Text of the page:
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Exploring High Dynamic Range Imaging: §5.2 Wavelets and HDR

Module by: Tianhe Yang, Sarah McGee, Taylor Johnson, Robert Ortman. E-mail the authors

After implementing numerous tone operators, we were curious as to whether or not there were any applications for wavelets in HDR. After researching, we found that while wavelets are more often used for data compression and noise reduction in HDR, wavelets can also be used to create an unsharp mask to adjust the sharpness of an image. 1

The unsharp mask works by increasing the contrast at the edges. In photography, unsharp masks are created by making a blurred version of the original image in a wet darkroom and then overlays the two images. In most cases, the blurred version is created by applying a Gaussian blur to a copy of the image. The two matrices are then subtracted. If the value in the difference matrix is greater than a specified threshold, the darker colors are made darker and the lighter colors are made lighter in the sharpened image. 2

In our unsharp mask, instead of using a Gaussian blur, we use wavelets to generate the blurred mask. While the Fourier representation only retains the frequency information, the wavelet representation contains both frequency and time information. Since it is impossible to compute all of the wavelet coefficients, we will use the discrete wavelet transform to analyze our signal. 3The Haar DWT is generated using filter banks.

The filter bank splits the image into various frequency bands. To create a level one 2D filter bank, make two copies of the image matrix. Run a low pass filter on one copy and a high pass filter on the other copy. Next downsample each copy of the image matrix by removing all of the even columns. Then recombine the two downsampled copies so that the new matrix has the same matrix dimensions as the original. As a result, one half of the new matrix has been low passed while the other half has been high passed. Now that you have filtered the column vectors, you need to do the same thing for the row vectors. The resulting matrix should have four sections: a low passed section that was low passed again (approximation matrix), a low passed section that was then high passed (horizontal details), a high passed section that was then low passed (vertical details), and a high passed section that was high passed again (diagonal details). The section that looks most like the original image is the one that was low passed twice. However, it is still blurrier than the original because the high frequencies were removed from the image. To create multi-level filter banks, continue to high pass, low pass, and then downsample the section of the matrix that is always low passed. To create a blurred image, zero out all of the matrices except for the approximation matrix, then apply the IDWT for the Haar wavelet. 4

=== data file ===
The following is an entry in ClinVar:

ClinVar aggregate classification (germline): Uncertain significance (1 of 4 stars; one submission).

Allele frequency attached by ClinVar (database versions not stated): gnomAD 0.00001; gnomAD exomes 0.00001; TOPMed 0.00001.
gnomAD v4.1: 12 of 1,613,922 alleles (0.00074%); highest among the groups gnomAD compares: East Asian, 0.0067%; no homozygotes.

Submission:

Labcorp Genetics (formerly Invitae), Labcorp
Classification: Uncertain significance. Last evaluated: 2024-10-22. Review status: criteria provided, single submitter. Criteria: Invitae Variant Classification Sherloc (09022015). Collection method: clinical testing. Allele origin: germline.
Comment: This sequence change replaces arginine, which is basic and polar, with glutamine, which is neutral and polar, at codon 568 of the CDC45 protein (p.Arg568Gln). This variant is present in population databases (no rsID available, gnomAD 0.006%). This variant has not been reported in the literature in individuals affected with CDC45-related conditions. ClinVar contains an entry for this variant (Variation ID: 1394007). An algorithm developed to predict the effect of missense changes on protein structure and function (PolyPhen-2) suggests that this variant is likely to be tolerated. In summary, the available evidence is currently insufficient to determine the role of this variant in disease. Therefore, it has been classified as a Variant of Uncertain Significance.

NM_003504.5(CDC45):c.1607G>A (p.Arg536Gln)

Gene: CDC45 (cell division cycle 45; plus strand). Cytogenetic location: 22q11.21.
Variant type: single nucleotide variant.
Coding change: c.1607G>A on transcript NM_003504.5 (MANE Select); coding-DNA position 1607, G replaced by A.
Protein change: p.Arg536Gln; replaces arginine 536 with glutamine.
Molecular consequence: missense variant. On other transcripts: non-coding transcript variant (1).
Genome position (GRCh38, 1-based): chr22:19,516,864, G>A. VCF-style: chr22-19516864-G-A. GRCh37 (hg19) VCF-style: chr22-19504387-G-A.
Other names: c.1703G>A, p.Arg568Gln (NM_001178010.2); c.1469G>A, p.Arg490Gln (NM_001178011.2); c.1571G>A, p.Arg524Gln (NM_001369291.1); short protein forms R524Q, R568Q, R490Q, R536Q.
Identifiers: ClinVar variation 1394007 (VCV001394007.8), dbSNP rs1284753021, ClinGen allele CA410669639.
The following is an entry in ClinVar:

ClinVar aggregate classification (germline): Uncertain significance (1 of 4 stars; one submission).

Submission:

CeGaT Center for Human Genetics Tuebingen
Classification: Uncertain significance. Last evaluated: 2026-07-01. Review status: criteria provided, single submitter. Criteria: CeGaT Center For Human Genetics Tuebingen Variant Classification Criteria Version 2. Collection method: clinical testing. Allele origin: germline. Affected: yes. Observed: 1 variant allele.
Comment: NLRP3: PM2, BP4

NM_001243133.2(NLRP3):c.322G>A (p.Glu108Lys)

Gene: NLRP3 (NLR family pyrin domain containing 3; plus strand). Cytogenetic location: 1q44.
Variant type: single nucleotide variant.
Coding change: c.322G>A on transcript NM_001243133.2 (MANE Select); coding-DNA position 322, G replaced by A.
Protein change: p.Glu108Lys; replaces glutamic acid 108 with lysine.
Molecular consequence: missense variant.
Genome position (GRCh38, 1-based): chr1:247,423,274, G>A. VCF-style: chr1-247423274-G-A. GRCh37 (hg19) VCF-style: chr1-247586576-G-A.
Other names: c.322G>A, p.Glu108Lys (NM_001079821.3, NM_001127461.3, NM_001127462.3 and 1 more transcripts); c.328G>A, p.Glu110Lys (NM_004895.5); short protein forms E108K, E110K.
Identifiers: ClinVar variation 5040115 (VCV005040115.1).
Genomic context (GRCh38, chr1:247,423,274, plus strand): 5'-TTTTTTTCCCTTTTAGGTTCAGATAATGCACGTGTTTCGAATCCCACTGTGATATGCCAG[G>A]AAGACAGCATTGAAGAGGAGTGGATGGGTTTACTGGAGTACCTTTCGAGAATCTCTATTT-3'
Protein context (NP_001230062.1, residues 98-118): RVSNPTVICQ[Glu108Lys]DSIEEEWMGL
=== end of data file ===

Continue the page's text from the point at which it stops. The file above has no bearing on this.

We have found that the image is sharpened if you use a level 1 filter bank and even more so with a level 2 filter bank. However, there is visually no difference between sharpening with a level 2 filter bank and a level 3 filter bank. Also if the amount you sharpen by is too great, then the sharpened image will have halos. However, as opposed to diffuse halos that are produced by sharpening with a Gaussian blur, the filter banks produce a somewhat blockier halo effect. While no information is gained by applying an unsharp mask, it can be used to enhance the images produced by some of our own images.

Figure 1: Original Image
Figure 1 (memorialGlobal.PNG)
Figure 2: Spliting the image into 3 levels of filter banks
Figure 2 (waveletMbefore.PNG)
Figure 3: Zeroing out everything except the approximation matrix
Figure 3 (waveletMafter.PNG)
Figure 4: Reconstructing the image using the zeroed-out filter banks to create a blurred image
Figure 4 (memorialBlur3.PNG)

Footnotes

  1. Christian Buil, “Comet High Dynamic Range Imagery: Application to Total Eclipse Processing.” (12 Dec 2006) <http://www.astrosurf.com/buil/iris/tutorial19/doc41_us.htm>.
  2. Dale Cotton and Brian D. Buck, “Understanding the Digital Unsharp Mask,” (12 Dec 2006) <http://www.luminous-landscape.com/tutorials/understanding/series/understanding-usm.shtml>.
  3. “Wavelet” Wikipedia (12 Dec 2006) <http://en.wikipedia.org/wiki/Wavelet>.
  4. S. Allen Broughton, “Chapter 7: Filter Banks and the Discrete Wavelet Transform” 1998 (Terre Haute: Rose-Hulman Institute of Technology, 12 Dec 2006) <http://www.rose-hulman.edu/~brought/Epus/Imaging/waveimage.html> 2.

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